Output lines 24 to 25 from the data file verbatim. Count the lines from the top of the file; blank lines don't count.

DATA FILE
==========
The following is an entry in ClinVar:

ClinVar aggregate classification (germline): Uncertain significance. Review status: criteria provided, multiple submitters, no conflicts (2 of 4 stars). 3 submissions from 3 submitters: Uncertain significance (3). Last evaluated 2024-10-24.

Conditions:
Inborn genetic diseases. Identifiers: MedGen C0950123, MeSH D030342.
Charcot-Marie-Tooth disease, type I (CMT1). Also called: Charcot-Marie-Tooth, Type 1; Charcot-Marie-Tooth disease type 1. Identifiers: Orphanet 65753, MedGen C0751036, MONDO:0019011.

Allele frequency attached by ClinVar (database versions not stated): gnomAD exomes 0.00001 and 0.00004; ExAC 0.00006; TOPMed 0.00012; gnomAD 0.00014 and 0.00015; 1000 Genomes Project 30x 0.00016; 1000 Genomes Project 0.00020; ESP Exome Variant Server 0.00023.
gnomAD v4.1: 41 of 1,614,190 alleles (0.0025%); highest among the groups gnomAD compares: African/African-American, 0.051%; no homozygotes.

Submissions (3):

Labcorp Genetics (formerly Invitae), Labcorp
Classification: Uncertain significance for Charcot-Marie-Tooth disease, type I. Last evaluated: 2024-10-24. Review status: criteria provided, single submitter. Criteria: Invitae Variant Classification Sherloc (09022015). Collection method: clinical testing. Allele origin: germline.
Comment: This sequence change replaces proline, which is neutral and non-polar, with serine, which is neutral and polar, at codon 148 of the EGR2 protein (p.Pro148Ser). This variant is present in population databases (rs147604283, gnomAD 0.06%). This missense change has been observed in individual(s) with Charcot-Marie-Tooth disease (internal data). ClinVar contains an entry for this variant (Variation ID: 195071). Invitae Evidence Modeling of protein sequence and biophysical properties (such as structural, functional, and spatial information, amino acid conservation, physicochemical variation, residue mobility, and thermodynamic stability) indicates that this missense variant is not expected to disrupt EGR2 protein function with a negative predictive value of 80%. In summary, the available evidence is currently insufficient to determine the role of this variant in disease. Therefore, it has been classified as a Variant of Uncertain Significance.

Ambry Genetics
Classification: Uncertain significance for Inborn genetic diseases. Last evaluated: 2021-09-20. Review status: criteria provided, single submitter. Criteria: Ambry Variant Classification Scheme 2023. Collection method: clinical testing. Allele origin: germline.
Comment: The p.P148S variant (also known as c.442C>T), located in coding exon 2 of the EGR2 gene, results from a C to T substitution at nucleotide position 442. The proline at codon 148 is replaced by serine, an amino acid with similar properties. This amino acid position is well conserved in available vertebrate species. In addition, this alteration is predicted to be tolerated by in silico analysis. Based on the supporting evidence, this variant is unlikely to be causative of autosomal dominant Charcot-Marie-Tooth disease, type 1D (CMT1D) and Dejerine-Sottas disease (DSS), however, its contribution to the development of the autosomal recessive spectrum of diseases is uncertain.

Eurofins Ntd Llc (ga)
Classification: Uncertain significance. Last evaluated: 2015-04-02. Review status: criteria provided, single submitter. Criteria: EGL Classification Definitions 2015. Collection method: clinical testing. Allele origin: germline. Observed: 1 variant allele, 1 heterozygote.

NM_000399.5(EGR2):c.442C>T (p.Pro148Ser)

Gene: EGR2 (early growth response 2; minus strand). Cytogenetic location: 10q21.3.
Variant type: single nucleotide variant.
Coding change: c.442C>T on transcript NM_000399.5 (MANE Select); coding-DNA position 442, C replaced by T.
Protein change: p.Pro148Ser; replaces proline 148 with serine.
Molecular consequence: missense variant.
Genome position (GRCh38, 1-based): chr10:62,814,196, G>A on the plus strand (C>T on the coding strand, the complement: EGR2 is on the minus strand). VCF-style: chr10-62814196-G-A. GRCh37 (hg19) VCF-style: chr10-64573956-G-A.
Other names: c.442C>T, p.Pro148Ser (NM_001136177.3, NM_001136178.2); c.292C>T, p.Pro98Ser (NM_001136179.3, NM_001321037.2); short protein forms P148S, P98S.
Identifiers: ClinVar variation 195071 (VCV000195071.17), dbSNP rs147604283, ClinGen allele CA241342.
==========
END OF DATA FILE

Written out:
Other names: c.442C>T, p.Pro148Ser (NM_001136177.3, NM_001136178.2); c.292C>T, p.Pro98Ser (NM_001136179.3, NM_001321037.2); short protein forms P148S, P98S.
Identifiers: ClinVar variation 195071 (VCV000195071.17), dbSNP rs147604283, ClinGen allele CA241342.